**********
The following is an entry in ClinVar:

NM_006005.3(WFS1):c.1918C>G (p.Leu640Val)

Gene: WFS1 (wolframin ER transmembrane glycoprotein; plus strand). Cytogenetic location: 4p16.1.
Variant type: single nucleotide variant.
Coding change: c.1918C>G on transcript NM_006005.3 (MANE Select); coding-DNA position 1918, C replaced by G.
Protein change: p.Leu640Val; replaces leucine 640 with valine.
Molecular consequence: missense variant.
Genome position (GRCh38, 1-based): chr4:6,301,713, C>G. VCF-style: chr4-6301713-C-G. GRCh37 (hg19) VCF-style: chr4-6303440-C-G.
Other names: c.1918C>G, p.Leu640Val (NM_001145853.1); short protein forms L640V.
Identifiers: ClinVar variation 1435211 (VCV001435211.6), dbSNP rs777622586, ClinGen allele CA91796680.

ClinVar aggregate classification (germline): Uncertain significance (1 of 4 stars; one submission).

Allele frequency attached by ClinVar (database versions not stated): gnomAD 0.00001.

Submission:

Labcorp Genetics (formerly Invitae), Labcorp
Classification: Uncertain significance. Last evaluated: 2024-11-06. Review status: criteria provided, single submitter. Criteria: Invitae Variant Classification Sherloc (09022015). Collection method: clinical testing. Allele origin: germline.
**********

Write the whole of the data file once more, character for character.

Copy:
The following is an entry in ClinVar:

NM_006005.3(WFS1):c.1918C>G (p.Leu640Val)

Gene: WFS1 (wolframin ER transmembrane glycoprotein; plus strand). Cytogenetic location: 4p16.1.
Variant type: single nucleotide variant.
Coding change: c.1918C>G on transcript NM_006005.3 (MANE Select); coding-DNA position 1918, C replaced by G.
Protein change: p.Leu640Val; replaces leucine 640 with valine.
Molecular consequence: missense variant.
Genome position (GRCh38, 1-based): chr4:6,301,713, C>G. VCF-style: chr4-6301713-C-G. GRCh37 (hg19) VCF-style: chr4-6303440-C-G.
Other names: c.1918C>G, p.Leu640Val (NM_001145853.1); short protein forms L640V.
Identifiers: ClinVar variation 1435211 (VCV001435211.6), dbSNP rs777622586, ClinGen allele CA91796680.

ClinVar aggregate classification (germline): Uncertain significance (1 of 4 stars; one submission).

Allele frequency attached by ClinVar (database versions not stated): gnomAD 0.00001.

Submission:

Labcorp Genetics (formerly Invitae), Labcorp
Classification: Uncertain significance. Last evaluated: 2024-11-06. Review status: criteria provided, single submitter. Criteria: Invitae Variant Classification Sherloc (09022015). Collection method: clinical testing. Allele origin: germline.